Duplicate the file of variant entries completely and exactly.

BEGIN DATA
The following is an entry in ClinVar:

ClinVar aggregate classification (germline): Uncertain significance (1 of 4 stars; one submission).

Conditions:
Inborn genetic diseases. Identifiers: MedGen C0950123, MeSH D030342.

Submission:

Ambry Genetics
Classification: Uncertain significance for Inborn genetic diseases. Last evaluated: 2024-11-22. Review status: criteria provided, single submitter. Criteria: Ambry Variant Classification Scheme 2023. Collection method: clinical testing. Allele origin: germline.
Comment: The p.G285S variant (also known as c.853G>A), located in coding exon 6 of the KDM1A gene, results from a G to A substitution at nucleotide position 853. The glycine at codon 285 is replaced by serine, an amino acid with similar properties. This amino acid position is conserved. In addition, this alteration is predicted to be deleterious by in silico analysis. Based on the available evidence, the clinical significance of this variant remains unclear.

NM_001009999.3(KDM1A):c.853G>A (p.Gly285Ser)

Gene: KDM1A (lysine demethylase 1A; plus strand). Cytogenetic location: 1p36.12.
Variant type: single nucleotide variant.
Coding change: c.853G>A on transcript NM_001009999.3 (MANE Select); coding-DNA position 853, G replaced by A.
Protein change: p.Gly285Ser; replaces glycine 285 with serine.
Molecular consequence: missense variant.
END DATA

The following is an entry in ClinVar:

ClinVar aggregate classification (germline): Uncertain significance (1 of 4 stars; one submission).

Conditions:
Inborn genetic diseases. Identifiers: MedGen C0950123, MeSH D030342.

Submission:

Ambry Genetics
Classification: Uncertain significance for Inborn genetic diseases. Last evaluated: 2024-11-22. Review status: criteria provided, single submitter. Criteria: Ambry Variant Classification Scheme 2023. Collection method: clinical testing. Allele origin: germline.
Comment: The p.G285S variant (also known as c.853G>A), located in coding exon 6 of the KDM1A gene, results from a G to A substitution at nucleotide position 853. The glycine at codon 285 is replaced by serine, an amino acid with similar properties. This amino acid position is conserved. In addition, this alteration is predicted to be deleterious by in silico analysis. Based on the available evidence, the clinical significance of this variant remains unclear.

NM_001009999.3(KDM1A):c.853G>A (p.Gly285Ser)

Gene: KDM1A (lysine demethylase 1A; plus strand). Cytogenetic location: 1p36.12.
Variant type: single nucleotide variant.
Coding change: c.853G>A on transcript NM_001009999.3 (MANE Select); coding-DNA position 853, G replaced by A.
Protein change: p.Gly285Ser; replaces glycine 285 with serine.
Molecular consequence: missense variant.